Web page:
Using LinkedIn as Part of your Marketing Strategy
Posted on May 4, 2014
The booming popularity of social media has given marketers a real opportunity to connect with millions of potential new customers.
While Facebook, Twitter and YouTube are the platforms that attract the most attention, LinkedIn has also been growing impressively of late. Owners of the networking channel recently confirmed that it had surpassed the 300 million members mark, having seen 23 million new people sign up for an account since December 31st 2013.
Why marketers cannot afford to ignore LinkedIn
With members in more than 200 countries across the planet, it is clear that LinkedIn has a vast global appeal and this is something that marketers must take advantage of.
Of course, this platform is very different to Twitter and Facebook in that it is high-brow and strictly professional. If you want to share a cute image of a puppy or ask your followers who their favourite member of One Direction is, then LinkedIn is definitely not the place to do this. However, if you are looking to position your business as a leader in its field and are planning to cement links with other well respected organisations, then this is an ideal platform.
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One of the main reasons people sign up to LinkedIn is to further their career. You would be surprised at just how many job hunters have secured a new role through this social network. According to an infographic commissioned by Masters in Human Resources, 77 per cent of all job vacancies are posted on LinkedIn and 48 per cent of recruiters exclusively advertise their latest openings via this platform.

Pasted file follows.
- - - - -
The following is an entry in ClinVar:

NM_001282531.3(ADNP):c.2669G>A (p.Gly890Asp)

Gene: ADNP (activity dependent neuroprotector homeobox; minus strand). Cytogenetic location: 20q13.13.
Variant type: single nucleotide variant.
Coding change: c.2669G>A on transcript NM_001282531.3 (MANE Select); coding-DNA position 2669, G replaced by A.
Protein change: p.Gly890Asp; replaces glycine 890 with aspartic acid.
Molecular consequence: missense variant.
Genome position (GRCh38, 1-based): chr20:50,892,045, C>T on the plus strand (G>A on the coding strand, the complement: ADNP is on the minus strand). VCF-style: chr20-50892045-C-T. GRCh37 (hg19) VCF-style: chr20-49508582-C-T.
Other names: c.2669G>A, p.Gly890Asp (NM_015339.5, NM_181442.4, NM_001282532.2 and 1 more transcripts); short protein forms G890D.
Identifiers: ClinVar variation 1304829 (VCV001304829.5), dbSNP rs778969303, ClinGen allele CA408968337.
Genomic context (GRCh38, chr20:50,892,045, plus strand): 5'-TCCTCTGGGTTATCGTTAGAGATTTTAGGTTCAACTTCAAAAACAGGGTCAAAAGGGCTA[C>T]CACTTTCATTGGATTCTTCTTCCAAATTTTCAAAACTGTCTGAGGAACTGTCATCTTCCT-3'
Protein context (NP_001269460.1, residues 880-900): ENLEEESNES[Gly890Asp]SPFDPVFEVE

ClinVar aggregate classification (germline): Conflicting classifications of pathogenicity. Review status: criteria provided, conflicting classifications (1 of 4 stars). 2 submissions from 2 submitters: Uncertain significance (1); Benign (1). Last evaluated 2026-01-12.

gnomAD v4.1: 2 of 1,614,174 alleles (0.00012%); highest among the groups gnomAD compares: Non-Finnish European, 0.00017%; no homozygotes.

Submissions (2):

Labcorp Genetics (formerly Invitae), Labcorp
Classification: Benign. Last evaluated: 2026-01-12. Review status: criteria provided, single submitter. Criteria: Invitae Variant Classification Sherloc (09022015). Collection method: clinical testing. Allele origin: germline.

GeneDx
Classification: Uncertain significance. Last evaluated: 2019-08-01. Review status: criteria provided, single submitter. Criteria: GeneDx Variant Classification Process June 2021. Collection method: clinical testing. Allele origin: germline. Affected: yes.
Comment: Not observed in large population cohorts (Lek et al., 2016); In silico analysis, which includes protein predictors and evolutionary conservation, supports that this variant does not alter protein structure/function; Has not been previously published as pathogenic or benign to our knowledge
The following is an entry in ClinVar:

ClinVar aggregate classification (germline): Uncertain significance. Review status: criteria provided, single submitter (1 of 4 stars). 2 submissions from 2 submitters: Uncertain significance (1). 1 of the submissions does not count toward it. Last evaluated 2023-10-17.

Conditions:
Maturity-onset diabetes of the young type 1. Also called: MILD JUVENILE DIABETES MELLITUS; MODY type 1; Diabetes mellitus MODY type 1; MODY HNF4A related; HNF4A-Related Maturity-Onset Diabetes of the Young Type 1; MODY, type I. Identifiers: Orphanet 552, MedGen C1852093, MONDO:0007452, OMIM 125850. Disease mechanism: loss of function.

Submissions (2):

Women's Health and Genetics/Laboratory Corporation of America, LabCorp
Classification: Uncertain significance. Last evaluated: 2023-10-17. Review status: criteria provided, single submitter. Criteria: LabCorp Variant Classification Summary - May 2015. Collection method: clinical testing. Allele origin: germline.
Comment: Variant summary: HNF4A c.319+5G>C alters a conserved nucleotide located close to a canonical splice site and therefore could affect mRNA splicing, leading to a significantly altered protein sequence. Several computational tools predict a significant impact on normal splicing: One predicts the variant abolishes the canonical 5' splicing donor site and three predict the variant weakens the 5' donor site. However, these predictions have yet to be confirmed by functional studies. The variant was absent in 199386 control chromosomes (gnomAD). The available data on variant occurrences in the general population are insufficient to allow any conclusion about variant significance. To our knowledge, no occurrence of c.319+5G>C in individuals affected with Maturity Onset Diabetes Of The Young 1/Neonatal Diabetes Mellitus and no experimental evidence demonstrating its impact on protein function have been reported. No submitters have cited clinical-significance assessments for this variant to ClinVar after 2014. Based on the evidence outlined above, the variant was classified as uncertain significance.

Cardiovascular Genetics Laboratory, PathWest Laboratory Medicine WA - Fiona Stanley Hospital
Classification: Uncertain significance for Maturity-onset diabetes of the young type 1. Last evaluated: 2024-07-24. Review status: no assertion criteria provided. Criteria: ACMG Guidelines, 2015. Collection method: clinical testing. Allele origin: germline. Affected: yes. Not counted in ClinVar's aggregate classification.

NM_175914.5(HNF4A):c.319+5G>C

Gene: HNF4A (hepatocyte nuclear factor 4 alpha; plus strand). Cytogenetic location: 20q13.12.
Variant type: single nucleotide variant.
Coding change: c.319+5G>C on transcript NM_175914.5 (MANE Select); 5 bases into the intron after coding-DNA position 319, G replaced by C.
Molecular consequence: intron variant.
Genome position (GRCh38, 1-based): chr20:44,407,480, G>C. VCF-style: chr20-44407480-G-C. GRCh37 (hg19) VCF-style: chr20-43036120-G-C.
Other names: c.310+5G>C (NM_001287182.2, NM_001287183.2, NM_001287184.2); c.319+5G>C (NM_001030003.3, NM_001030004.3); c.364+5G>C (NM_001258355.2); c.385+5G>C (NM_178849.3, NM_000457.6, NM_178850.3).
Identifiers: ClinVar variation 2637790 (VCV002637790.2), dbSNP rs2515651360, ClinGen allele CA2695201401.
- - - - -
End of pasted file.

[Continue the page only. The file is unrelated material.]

As such, it goes without saying that LinkedIn has quickly become a pivotal component of any successful recruitment marketing strategy.
LinkedIn partnerships work in favour of marketers
LinkedIn is fully aware that it is now viewed as a crucial content marketing tool and it has taken steps to make life easier for companies that are looking to publish material on the platform.
In April 2014, LinkedIn announced two new types of Certified Marketing Partners – Sponsored Updates Partners and Content Partners – which it said would make it more convenient for content marketers to use the social network. The Content Partners programme is particularly interesting, as it enables companies to deliver content using their own brand name.
The partnership also allows marketers to garner relevant information for their particular target audience, which gives them a far better chance of producing something that is truly engaging and effective. In a blog post, LinkedIn’s marketing supremo Penry Price wrote: “Content is an important driver of engagement on LinkedIn, and our members get tremendous value from brands that deliver quality information and insights.
We’re pleased that we can offer new ways to enhance the LinkedIn experience for them every day.”
This is just the latest example of how LinkedIn has taken steps to enhance its reputation as an essential marketing tool. Although it is still lagging way behind Facebook in terms of account holders – Facebook had 1.28 billion monthly active users as of March 31st 2014 – it is growing all the time and continues to change the landscape of marketing in the recruitment industry.